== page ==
This is rather tough. Firstly I can't say I understand your question, especially the second paragraph. I can try giving you a few of tips though:
1) Read Swing tutorial for JTables (google for java swing jtable tutorial). 2) Implement a proper table model. 3) Implement a table model listener. (There are sections discussing these issues in the tutorial) 4) Post questions concerning Swing to Swing forum. 5) Remember that MVC has a lerning curve.
Best regards, Petr
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Assumption: You are presenting a bunch of data rows in the table, letting the user add/edit/delete them at will, and then saving all the changes at once (e.g. with a save button).
Given this pattern, you'll want to create a table model that tracks the changes the user makes for saving later. One method I've found useful is to maintain two extra collections along with the basic model: addedItems and removedItems.
When the user edits a row, either set up the row items to track this with a boolean or add a third collection to the model: editedItems.
Then, as the user makes changes, add the row items to the appropriate collection. Make sure the collection doesn't allow duplicate rows (you can't delete the same item twice).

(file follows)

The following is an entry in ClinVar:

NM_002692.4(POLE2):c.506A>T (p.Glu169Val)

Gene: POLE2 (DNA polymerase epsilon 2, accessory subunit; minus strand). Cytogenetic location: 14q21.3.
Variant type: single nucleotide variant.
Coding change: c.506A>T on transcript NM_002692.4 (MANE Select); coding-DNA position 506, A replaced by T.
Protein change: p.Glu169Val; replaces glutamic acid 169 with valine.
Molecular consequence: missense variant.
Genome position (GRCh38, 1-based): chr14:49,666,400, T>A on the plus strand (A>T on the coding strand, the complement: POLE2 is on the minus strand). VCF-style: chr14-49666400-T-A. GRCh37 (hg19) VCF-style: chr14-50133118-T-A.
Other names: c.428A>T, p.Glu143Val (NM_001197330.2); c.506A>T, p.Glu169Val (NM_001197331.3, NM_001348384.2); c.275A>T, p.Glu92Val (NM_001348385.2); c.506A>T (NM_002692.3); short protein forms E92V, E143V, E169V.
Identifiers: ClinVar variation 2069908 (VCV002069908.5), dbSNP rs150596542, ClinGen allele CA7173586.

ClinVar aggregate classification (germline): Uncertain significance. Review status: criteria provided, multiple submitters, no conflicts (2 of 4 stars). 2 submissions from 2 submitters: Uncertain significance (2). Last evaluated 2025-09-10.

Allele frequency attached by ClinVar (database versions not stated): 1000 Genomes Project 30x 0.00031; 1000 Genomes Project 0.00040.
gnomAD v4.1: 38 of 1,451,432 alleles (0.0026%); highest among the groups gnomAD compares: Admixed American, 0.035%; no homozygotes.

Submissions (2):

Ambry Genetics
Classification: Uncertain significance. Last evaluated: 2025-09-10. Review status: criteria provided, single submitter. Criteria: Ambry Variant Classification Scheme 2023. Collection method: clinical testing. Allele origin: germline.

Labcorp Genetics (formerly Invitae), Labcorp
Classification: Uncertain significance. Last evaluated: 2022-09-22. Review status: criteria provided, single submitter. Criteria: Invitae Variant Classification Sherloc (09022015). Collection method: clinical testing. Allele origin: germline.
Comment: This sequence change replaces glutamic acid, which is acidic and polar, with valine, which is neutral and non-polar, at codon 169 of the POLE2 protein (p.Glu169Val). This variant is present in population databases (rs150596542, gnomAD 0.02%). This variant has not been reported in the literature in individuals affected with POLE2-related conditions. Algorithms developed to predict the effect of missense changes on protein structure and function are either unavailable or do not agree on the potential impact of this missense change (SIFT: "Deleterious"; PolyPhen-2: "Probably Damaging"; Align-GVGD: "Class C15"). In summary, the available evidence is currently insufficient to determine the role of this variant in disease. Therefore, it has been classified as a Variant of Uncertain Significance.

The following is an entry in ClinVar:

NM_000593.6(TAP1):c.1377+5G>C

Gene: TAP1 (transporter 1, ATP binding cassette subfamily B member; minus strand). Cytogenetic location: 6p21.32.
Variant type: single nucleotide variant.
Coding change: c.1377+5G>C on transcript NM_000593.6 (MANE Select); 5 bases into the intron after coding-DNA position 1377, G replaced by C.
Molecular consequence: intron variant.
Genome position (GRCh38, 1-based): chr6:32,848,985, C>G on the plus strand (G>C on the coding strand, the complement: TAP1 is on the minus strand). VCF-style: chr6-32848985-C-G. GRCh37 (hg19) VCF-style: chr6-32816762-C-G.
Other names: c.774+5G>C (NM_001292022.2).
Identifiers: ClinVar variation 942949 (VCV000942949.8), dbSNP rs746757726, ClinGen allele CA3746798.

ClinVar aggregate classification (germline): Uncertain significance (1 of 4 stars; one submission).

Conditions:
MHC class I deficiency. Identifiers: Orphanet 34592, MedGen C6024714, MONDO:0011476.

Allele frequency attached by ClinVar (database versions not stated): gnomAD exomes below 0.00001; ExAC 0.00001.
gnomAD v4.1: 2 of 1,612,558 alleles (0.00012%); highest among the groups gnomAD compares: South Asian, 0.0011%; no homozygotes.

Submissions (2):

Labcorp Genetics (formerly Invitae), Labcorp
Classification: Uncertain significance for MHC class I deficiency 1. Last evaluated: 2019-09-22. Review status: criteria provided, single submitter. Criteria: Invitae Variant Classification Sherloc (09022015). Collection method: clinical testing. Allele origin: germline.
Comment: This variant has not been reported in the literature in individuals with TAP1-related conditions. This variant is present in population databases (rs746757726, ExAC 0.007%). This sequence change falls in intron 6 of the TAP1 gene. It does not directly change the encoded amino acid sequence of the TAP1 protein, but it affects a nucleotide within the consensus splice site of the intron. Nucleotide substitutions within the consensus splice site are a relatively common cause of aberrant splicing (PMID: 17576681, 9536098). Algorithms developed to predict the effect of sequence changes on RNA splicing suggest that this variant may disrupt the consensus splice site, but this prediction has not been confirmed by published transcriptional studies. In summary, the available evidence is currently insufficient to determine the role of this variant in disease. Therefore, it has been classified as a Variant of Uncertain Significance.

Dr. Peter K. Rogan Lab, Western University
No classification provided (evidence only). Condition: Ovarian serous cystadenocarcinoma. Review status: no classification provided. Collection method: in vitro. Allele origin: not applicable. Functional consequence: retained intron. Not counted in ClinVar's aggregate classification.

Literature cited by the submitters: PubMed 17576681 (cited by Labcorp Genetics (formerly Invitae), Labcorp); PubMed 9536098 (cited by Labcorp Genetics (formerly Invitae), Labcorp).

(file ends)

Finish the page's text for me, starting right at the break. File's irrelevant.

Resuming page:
When it's time to save the changes, either bundle them all up to send elsewhere (to an EJB or remote service or whatever) or apply the changes directly, collection-by-collection, row-by-row. Off the top of my head, in the past I'd delete items, then update items, then add items. This order allows the most likely combinations to occur naturally.
For example, starting with rows A, B and C, the user can delete row B, change row C to B, and add a new row C without problems. Of course, this can vary depending on your method of saving and the standard use cases.
As for the JTable (the view), it listens for various table-modification messages from your model. Therefore, your code (the controller) that responds to add/delete button presses and cell updates should operate on the model itself, and the table will repaint appropriately. [ November 04, 2004: Message edited by: David Harkness ]